In revealing himself as an active narrator at the same time that he describes the people and events occurring around him, Herr takes his place with other writers of New Journalism, writers such as Norman Mailer, Tom Wolfe, and Hunter S. Thompson. These writers work, as a critic of the genre notes, “not by merely reporting facts . . . but by combining the unique credibility of journalism with the self-reflexive patternmaking of fabulist fiction.” In Dispatches that combination of modes is crucial. As Herr himself says, “conventional journalism could no more reveal this war than conventional firepower could win it.” Herr thus goes beyond Pyle and Hemingway in that his self-reflexivity reveals a “secret history,” one which attempts to discover a self in relation to the lives, and deaths, of the many American soldiers with whom he comes in contact in Vietnam. Admittedly incomplete, Herr’s effort to understand these experiences becomes a reflection of his effort to understand his own experience.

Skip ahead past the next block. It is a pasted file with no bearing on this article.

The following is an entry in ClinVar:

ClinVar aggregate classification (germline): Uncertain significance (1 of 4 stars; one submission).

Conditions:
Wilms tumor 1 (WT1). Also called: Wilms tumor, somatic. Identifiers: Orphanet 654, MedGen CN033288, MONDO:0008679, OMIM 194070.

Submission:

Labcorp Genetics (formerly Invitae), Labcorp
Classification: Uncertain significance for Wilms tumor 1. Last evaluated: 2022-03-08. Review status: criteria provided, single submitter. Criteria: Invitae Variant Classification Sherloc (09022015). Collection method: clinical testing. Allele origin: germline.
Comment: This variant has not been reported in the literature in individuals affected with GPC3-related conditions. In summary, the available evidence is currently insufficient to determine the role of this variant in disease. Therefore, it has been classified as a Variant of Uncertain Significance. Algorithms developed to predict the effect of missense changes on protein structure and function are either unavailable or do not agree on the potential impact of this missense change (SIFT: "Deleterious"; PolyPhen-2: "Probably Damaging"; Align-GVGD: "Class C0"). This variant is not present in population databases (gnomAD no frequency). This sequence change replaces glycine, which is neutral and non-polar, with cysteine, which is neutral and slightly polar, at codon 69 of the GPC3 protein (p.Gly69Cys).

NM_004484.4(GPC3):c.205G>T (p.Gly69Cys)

The complexity of the experiences, however, eludes a facile understanding. In the final chapter Herr admits that, upon his return home, he was troubled by memories during the day and nightmares during his sleep. Indeed, although it is suspected in 1979 that he is writing a novel that will become a “love story,” his two subsequent major works—narration for the films Apocalypse Now (1979) and Full Metal Jacket...
(The entire section is 492 words.)